Roots 'n' Shoots: Ladybeetle (Ladybug or Ladybird): Biological Control - Garden Critter of the Month

Saturday, 22 February 2014

Ladybeetle (Ladybug or Ladybird): Biological Control - Garden Critter of the Month

Ladybeetles (Ladybugs or Ladybirds) at a glance

Occupation:
Predator or Pest
Value to Gardener:
3/5 - Pest Controller (some are pests!)
Danger to Humans:
1/5 – Harmless
Availability:
5/5 – They’ll arrive or you can buy some


Anatomy of Ladybug
(ladybird, lady beetle)
Coccinellidae

Quick Intro

Ladybugs, ladybirds or ladybeetles; these insects are firm favourites amongst gardeners and non-gardeners alike with the classical image of a red-and-black-spotted beetle coming to mind. Little do most people realise that, yes, most ladybirds are beneficial and gobble up aphids, but many are pests too, devastating crops overnight!

Science Stuff

Ladybeetles have been unfortunately miss-named by the more popular term ‘ladybug’, since they aren’t true bugs (those belonging to the Hemiptera family are bugs; where half of the wing is membranous and the other half is hardened).

Ladybeetles are beetles belonging to the Coleoptera order of insects and have forewings that are completely hardened (elytra). The forewings cover the hind wings, which are fully membranous and used for flight.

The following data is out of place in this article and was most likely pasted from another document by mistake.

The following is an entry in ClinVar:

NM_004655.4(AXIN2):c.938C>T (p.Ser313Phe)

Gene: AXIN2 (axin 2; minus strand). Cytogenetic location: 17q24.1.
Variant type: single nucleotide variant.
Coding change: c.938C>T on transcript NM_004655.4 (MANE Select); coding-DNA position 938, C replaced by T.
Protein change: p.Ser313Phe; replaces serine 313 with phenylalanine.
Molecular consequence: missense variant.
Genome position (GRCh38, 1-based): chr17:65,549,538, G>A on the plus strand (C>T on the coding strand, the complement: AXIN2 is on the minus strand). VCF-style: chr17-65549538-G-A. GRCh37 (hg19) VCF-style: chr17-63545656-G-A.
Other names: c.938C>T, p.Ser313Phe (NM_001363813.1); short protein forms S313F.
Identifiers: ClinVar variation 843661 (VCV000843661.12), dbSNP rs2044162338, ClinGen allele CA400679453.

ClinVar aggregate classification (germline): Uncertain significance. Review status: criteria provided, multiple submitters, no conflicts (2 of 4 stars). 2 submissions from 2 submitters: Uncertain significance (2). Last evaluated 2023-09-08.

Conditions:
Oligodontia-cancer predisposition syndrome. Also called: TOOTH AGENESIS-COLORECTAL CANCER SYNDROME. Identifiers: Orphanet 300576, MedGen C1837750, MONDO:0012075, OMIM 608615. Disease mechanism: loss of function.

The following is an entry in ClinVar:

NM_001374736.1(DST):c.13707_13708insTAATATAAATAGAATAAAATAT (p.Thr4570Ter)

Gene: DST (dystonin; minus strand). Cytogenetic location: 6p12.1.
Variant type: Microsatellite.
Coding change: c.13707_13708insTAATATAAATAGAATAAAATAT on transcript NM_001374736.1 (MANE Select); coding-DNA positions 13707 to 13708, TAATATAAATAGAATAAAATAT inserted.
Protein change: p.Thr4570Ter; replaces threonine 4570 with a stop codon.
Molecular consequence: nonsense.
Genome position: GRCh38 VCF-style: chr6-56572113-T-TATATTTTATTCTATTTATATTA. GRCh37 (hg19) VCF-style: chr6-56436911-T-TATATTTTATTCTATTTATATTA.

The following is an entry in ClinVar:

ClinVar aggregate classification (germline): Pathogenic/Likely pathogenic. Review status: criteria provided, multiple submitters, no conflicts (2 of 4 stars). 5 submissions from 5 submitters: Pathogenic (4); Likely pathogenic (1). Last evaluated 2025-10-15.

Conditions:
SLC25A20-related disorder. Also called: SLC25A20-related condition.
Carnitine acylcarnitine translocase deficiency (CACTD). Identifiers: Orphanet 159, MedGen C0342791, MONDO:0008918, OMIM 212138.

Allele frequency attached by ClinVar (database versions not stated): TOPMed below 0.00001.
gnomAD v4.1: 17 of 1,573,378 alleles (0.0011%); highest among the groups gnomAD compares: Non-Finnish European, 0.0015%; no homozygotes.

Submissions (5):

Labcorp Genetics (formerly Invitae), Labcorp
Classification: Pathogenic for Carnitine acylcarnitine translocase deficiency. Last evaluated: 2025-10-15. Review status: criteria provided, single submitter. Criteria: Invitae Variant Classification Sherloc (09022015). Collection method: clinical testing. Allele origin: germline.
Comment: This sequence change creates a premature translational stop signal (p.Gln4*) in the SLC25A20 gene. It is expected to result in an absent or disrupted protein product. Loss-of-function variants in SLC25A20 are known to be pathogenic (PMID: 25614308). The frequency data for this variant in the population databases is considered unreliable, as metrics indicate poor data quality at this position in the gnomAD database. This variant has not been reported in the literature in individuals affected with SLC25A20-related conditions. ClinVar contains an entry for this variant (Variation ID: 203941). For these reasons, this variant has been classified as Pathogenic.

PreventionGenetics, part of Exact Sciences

Ladybeetle with elytra and hind wings expanded for flight

Ladybeetles belong to the Coccinellidae family of beetles. They have many different combinations of black, yellow, orange, red colours arranged in a myriad of stripes and spots or otherwise pattern-less.


Habitat

Ladybeetles are where their prey items or food plant is. This means that the beneficial ladybug fly in and breed on plants with prey items, whereas pest-species invade agriculturally-important crop stands.

Diet

Most adult ladybeetles and larvae are carnivorous and will munch through armies of aphids, mealy bugs, thrips and similar vegetable pests. Some ladybeetles are generalists, feeding on a wide range of pest insects, whereas other might specialise in a few, see table below.

Beneficial ladybeetles, their names and pests they specialise in destroying.
Common Name
Scientific Name
Pest eaten
Black two-spot ladybeetle
Chilocorus distigma
Red scale of citrus
Black-ringed ladybeetle
Oenopia cinctella
Psyllids, leaf beetle eggs & larvae, black and green aphids
Humbug ladybeetle
Micraspis striata
Small insects (thrips)
Spotted Amber ladybeetle
Hippodamia variegata